Australia’s second-biggest casino company will need to come up with about A$13 million in its 1H FY2022 accounts to pad the checks and retirement funds of more than 2000 employees. Star Entertainment Group had been underpaying workers for the last six years.
On Monday, the operator said that it had been in contact with the United Workers Union and the Fair Work Ombudsman to let them know it planned to begin making payments of back pay with interest and contributions to the workers’ preservation super accounts.
The news came from a stock exchange filing wherein Star stated the underpayments had been found during a scheduled six-year review of salaried staff wages (see .PDF here). The statement noted that since the discrepancies were found it had “improved its processes, systems and training and has a plan in place to ensure salaried team members’ pay is correct moving forward.”
Star CEO Matt Bekier added:
“We apologize to any team member impacted by the payment shortfall and we are committed to doing the right thing by acting transparently. Our priority is to address this issue and to ensure that it does not happen again.”
1H FY2022 Financial Results to be Announced February 17
The statement comes ahead of The Star’s 1H FY2022 financial results which will be released on February 17. It has already been known for some time that the numbers will show material impact from a lack of cross-border customer traffic, overall operating restrictions, and outright closures in the face of the worldwide health emergency of COVID-19.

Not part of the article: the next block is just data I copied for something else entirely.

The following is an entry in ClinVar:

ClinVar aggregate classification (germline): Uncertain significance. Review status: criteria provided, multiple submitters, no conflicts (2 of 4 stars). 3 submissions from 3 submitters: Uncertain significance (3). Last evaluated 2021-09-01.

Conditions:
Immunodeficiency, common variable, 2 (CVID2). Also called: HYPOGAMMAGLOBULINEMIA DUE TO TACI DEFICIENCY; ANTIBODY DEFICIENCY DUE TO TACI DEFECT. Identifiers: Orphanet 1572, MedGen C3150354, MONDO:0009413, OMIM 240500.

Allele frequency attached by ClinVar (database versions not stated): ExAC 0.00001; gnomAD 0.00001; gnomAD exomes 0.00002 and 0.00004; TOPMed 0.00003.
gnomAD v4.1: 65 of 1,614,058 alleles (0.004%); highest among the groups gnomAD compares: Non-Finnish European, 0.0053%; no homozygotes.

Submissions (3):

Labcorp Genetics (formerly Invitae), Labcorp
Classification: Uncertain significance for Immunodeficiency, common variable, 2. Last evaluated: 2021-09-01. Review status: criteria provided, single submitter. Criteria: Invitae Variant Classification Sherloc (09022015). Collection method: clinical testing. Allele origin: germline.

The operator is already reeling from a withering review of its statutory regulatory responsibilities in maintaining a safe and sane gambling environment and has denied claims that it has unwittingly allowed money to be laundered through its gambling floors.
While the impacted employees were found through internal review and the company is already in the process of compensating the affected workers for the shortfall, union representatives look at the issue from another angle as it isn’t a one-off occurrence with a single employer, but something that occurs far too often in many industries.
Imogen Beynon of the United Workers Union called on The Star to fix the situation for workers sooner rather than later.
Beynon said in a statement: “We know from this example and many others that incidences of wage theft and underpayments are reduced when people are covered by a union agreement.
“This situation has also brought to light the issues surrounding many companies’ over-reliance on salaries which fall short of the relevant award.”
Some Workers Not “better off overall”
During the six-year period comprising the review, workers were paid about $3.3 billion. While the overall shortfall in pay relative to the expected award is small, individually it had the potential to affect individual team members’ quality of life with basic salary insufficient to properly compensate them for overtime and expected enhanced rates.
Star Entertainment Group Ltd (ASX: SGR) stock has been on a steady rise since January 27 after experiencing a precipitous drop between October 6th and 12th with gains since that time of a rosy 29 percent. A strong first-half operating report later this month is not expected to see any surprises with EBITDA in the positive $30m range and expected normalized net loss over $70m. Stock prices are more likely to be driven by any new COVID variants or surges than the known fundamentals.
Source: Star casino to pay $13 million after ‘wage theft’, The New Daily, February 7, 2022